DanardiF1
  • Member

  • 6,913 posts
  • Joined: February 10

Posted 04 September 2011 - 01:18

the most annoying thing is that no matter whether im brake tested, rammed from behind or side swiped, i always seem to be the one who ends up spinning or crawling thru a gravel trap while they get away scot free.


This.

Same goes for starts. I'm ALWAYS the one who gets stuck in the gravel at the start, whilst the culprits somehow manage to get away with it...

#13 HaydenFan

HaydenFan
  • Member

  • 2,107 posts
  • Joined: February 09

Posted 04 September 2011 - 02:12

the most annoying thing is that no matter whether im brake tested, rammed from behind or side swiped, i always seem to be the one who ends up spinning or crawling thru a gravel trap while they get away scot free.


I recall one time, I get taken out. The same happens, and when I decided to seek revenge, who ends up in the gravel trap again? I, of course. I hit him square in Bruxelles at Spa, and he continued his normal pace.

In F1 2010 I opened up a hosted a room that ran with full damage on. The first race I get 9 people. Only 2 people finished. Most were taken out in turn 1. Second race say only me, the guy who finished the 1st race with me, and another guy who joined after the first race. We ran a 3 car race, and the new guy took us all out in turn 1 at Suzuka.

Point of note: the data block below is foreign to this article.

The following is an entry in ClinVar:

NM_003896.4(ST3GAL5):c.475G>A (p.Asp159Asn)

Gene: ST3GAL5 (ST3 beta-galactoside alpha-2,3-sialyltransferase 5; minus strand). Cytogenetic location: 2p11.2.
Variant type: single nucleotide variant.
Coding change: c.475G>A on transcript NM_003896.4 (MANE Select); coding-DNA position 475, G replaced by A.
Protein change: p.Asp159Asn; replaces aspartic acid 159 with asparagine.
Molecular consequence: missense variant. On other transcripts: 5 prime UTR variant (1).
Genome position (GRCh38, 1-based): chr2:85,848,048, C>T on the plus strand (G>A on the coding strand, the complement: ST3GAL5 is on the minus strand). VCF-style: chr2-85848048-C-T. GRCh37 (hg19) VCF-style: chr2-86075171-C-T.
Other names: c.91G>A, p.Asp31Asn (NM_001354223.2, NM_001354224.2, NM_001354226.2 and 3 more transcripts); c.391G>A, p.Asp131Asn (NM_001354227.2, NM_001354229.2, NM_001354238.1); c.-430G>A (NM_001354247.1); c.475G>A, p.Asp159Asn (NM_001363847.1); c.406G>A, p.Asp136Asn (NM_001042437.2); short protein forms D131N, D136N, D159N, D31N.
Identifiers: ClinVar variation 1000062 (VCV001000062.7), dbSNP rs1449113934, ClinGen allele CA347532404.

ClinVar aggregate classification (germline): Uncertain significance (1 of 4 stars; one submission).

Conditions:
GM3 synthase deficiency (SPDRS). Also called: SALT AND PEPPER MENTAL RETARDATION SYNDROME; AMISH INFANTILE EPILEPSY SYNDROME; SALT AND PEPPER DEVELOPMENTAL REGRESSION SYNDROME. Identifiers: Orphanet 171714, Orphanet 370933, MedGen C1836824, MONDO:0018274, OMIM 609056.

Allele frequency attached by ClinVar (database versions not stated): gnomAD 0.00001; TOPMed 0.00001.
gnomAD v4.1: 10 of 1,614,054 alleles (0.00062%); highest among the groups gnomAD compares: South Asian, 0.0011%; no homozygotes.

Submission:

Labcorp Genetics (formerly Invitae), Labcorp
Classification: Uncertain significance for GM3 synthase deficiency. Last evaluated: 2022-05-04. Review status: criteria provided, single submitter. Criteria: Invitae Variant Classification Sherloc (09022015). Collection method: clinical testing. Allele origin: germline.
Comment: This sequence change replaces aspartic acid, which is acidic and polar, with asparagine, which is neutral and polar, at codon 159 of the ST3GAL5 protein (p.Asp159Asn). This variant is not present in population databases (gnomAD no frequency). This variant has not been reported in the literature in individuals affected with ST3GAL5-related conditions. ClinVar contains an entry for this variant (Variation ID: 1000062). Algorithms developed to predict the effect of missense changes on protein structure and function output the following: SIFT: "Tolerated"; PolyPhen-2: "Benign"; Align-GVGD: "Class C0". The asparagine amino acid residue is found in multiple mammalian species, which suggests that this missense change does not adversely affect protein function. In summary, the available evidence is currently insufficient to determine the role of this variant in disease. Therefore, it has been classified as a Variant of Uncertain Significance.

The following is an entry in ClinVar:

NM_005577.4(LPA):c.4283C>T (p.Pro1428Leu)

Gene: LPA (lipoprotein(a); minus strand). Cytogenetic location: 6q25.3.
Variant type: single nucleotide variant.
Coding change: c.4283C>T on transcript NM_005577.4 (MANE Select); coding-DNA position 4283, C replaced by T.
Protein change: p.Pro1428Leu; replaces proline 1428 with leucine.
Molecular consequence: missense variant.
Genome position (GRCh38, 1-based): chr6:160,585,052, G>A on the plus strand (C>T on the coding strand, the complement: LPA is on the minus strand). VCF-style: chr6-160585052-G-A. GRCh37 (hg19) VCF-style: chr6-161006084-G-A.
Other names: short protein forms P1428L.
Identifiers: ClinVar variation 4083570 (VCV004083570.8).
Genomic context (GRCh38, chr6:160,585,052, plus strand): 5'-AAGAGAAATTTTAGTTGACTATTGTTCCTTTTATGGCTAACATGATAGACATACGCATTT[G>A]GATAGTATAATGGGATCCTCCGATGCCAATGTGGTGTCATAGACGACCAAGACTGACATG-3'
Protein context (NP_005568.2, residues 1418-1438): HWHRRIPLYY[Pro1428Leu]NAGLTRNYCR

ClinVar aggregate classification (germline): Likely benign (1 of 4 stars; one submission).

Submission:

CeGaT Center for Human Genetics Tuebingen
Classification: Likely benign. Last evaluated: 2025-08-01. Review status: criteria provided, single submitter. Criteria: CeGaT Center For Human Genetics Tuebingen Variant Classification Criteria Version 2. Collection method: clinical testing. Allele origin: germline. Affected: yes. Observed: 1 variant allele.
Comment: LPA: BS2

That also brings up the question, If you know the first corner is going to take half the field out, why not vote for another circuit. But then again, even at Silverstone, where T1 is a pretty safe corner, people manage to crash and take 3-4 guys with him to the gravel trap.

#14 wattoroos

wattoroos
  • Member

  • 1,170 posts
  • Joined: August 10

Posted 06 September 2011 - 10:48

I recall one time, I get taken out. The same happens, and when I decided to seek revenge, who ends up in the gravel trap again? I, of course. I hit him square in Bruxelles at Spa, and he continued his normal pace.

In F1 2010 I opened up a hosted a room that ran with full damage on. The first race I get 9 people. Only 2 people finished. Most were taken out in turn 1. Second race say only me, the guy who finished the 1st race with me, and another guy who joined after the first race. We ran a 3 car race, and the new guy took us all out in turn 1 at Suzuka.